That trip to Paris, those weekend drives to the beach and the balmy-in-the-winter, cucumber-cool-in-the-summer climate inside your house come at a price, and not just on your credit card or gas bill.

These activities emit greenhouse gases, including carbon dioxide and methane, which contribute to global warming. At, you can calculate your carbon footprint and buy offsets to compensate for it. Plug in information about your car, air travel and home energy usage, and the calculator will spit out the amount of carbon dioxide your habits use per year, and the amount you could pay to mitigate those emissions.

For example, I drive about 12,000 miles annually in a 2003 Honda Civic with a manual transmission. Total: 7,826 pounds of carbon dioxide. Ouch, that’s nearly four tons.

I didn’t fly much last year, just one roundtrip, direct flight from RDU to Philadelphia. Total: 382 pounds of CO2. I don’t feel so bad.

My 975-square-foot home uses electric and gas, and based on a monthly average of $60 for each, it uses 14,479 pounds of CO2. That’s less than two Hondas’ worth.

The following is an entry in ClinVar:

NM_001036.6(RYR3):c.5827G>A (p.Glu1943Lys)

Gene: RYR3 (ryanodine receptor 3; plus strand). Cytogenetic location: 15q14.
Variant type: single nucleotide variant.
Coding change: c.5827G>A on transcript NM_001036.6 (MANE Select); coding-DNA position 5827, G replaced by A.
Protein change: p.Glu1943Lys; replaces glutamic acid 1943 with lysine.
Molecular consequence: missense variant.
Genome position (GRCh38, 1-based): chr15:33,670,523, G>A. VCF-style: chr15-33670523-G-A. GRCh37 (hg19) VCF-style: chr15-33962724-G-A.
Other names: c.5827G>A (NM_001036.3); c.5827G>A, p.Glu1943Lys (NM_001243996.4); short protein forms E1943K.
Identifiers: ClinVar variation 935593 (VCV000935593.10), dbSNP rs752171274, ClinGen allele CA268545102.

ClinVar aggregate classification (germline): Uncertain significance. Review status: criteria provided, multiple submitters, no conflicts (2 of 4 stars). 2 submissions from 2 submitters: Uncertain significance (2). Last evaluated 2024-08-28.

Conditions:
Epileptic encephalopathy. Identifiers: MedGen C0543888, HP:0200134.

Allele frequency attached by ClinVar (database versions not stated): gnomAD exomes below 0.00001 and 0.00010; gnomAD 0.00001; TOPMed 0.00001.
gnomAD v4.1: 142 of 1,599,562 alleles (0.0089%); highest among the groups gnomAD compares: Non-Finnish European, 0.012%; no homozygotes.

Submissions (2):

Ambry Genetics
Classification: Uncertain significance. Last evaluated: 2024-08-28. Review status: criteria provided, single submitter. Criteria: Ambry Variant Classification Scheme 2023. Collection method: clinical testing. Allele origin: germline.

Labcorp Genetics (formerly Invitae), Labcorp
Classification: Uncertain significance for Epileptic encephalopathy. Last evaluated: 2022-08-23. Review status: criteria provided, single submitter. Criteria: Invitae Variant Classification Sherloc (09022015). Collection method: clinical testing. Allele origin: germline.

Total: 23,000 pounds of carbon dioxide, which costs $136.85 to offset.

A carbon offset represents reducing one metric ton (2,205 pounds, a bit more than the U.S. ton) of carbon dioxide emissions. When you buy one$5.95 per 1,000 pounds of reductionsthe money goes toward Terrapass projects in farm power, landfill gas capture and wind energy. For example, this year, offsets are helping reduce levels of methane at the Robeson County Landfill near St. Pauls, N.C.

Please don’t use offsets as a way to assuage your footprint guilt (presuming you have any). Offsets should supplement your conservation, such as keeping the thermostat lower when you’re not at home and walking or biking instead of driving.

Update: A reader noted that Home Depot now accepts and recycles used compact fluorescent light bulbs (see “Eureka! A low-mercury light bulb“); so if your county hazardous waste drop-off site is inconvenient, there is an alternative.